So, what are some other eye color genes we can investigate?  Well, 23 and me directed us to the OCA2 gene, so let’s take a look.  In a global study of eye color associated SNPs in OCA2, Donnelly et al described three blue eye associated haplotypes.

  • BEH1 involves 3 SNPs, rs4778138, rs4778241, rs7495174. The haplotype associated with blue (or light) eye color is A-C-A at these three SNPs.
  • BEH2 consists of 2 SNPs, rs1129038 and our old friend rs12913832, which are actually in the HERC2 region just like 23 and Me’s marker for eye color. These SNPs were found to be very strongly correlated to each other — in other words, if you have the “derived” or blue-eye genotype at one of them, you’ll have it at the other as well. The blue-eye type here is T – G (that’s me!). These genes already turned up in the h-1 haplotype, so we don’t have to search for them again.
  • BEH3 consists of 2 SNPS, rs916977 and rs1667394, also in the HERC2 region, also strongly correlated. The blue eye genotype at these sites is C-A. The first of these genes is also in the h-1 haplotype list, but the second is not.

If I make a little “panel” out of these genes using egrep, you see that I have the blue-eye type in all but one case. Strangely, I have T at rs1667394, which is not even a known option (ancestral allele is G and derived is A), but there is a note in SNPedia that indicates that this may be due to an error in which strand of DNA is assumed to be the sense strand. If this were the case, then my “T” at this position could actually be the complement of “T” which is, of course, “A”.

So, broadening our SNP search to OCA2 does not really give any further insights into my murky hazel eyes.


3. Other SNPs that change the appearance of the iris

It’s obvious from My OCA2 and HERC2 genotypes that I have the full set of genes (homozygous, no less) for blue eye color. And it’s really no surprise that I would. Per my 23 and Me report, the blue eye color mutation is thought to have a single founder and arose with the spread of agriculture into Europe from the near east about 9000 years ago. My maternal mitochondrial genotype is T1a1, which is a group associated with that very migration.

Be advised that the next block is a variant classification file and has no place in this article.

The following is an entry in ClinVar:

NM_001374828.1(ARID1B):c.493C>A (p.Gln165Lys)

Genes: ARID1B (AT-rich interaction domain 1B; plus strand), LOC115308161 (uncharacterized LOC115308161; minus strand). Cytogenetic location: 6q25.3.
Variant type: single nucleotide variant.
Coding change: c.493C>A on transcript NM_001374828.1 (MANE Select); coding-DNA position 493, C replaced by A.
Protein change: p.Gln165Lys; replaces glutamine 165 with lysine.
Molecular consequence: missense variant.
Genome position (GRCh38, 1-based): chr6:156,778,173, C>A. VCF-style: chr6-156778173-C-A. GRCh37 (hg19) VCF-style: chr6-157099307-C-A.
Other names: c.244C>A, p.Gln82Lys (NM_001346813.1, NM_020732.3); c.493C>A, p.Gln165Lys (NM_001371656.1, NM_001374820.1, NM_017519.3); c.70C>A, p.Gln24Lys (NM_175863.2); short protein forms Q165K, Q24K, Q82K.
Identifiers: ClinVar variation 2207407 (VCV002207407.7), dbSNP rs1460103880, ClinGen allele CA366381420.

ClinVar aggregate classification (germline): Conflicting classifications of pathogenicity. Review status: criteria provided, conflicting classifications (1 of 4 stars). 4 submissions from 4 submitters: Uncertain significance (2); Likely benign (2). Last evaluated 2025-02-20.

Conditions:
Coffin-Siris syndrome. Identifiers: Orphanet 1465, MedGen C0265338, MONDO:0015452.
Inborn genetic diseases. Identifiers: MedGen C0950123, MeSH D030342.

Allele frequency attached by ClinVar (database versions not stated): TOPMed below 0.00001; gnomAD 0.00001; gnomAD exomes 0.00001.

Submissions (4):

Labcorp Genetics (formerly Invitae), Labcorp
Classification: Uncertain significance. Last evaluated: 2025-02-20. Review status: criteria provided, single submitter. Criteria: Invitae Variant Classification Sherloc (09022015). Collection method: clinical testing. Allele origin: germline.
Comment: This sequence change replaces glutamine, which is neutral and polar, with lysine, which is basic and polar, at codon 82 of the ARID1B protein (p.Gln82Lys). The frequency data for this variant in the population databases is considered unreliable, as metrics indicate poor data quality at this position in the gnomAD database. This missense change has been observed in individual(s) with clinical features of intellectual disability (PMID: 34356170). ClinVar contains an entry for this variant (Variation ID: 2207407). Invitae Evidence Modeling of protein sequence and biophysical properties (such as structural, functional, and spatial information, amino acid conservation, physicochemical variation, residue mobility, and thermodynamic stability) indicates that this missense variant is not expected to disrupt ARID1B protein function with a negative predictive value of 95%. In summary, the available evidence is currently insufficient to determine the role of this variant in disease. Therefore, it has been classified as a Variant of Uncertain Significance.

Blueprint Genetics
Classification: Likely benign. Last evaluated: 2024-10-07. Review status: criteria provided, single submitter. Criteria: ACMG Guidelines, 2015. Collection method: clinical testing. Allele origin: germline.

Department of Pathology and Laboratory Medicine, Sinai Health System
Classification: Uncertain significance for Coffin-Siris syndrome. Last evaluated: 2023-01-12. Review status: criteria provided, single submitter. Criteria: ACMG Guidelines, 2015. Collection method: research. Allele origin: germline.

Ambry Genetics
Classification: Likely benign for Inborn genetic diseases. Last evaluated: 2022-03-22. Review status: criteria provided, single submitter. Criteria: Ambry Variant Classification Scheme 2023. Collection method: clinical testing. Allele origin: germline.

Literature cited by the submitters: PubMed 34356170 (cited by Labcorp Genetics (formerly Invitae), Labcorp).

If we look more closely at my eyes (don’t freak out, now):



It’s possible to see that the base color is really kind of green, but that the appearance of darkness and brown-ness is created by a couple of features — primarily a dark-ish ring around the outside edge of the iris, and a smear of amber color around the pupil.

On the SNPedia eye-color page, there’s a user-added (and unsatisfactorily sourced) list of iris characteristics and associated genotypes, supposedly to be taken in the order of priority with the last in the list superseding the first in the resulting phenotype.

AA at rs1533995 (equivalent to rs10235789) — More crypts in the iris
AA at rs3739070 — More pronounced furrows in the iris
GG at rs12896399 (equivalent to rs4900109) — pigmented rings around the iris
CC at rs3794604 — blocks some melanin/gives light colored eyes.
GG at rs7174027 — blocks some melanin/gives light colored eyes.
CC at rs4778241 — low melanin
CC at rs9782955 — blocks some melanin/gives light colored eyes.
CT at rs989869 — contrasting sphincter around pupil
AA at rs4778138 — weak amber gradient in the eye
TT at rs1129038 — increases blue penetrance
GG at rs12906280 — gray ring around the iris
GG at rs16891982 — starburst or collarette in the eye
TT at: rs1667394 — starburst or collarette in the eye
CC at: rs12203592 — no collarette

If I were writing a research paper or a review article, I’d definitely want to dig into the references for each one of these sites and get the details, but for now we’re just going to assume that the unsourced list of markers are valid and use these sites to make another egrep “SNP panel”.

The results below suggest that I should have a tendency to more pronounced furrows in my iris (AA at rs3739070 on Chr. 2), a tendency to a pigmented ring around the iris (GG at rs12896399 on Chr. 14 and GG at rs12906280), reduced melanin/lighter colored eyes (CC at rs3794604, GG at rs7174027, CC at rs4778241, CC at rs9782955 on Chr. 1), a weak amber gradient in the eye (AA at rs4778138), increased penetrance of the blue trait (TT at rs1129038), and probably no collarette in the eye, because CC at rs12203592 on Chr. 6 is likely to outweigh GG at rs16891982 on Chr. 5 and TT at: rs1667394). Note: sites not labeled are all in familiar locations on Chr. 5.

These results definitely explain a bit more of what there is to see in my eyes!


Next time we’ll use this whole list of SNPs to begin to construct a “Genome Horoscope” Python script.

Note: rs989869 is a substring of rs9898699. Caught an extra SNP by mistake. Something to watch out for when you’re pattern matching.

Hat tip to my friend Dr. David Wilson for coining the name “Genome Horoscope”.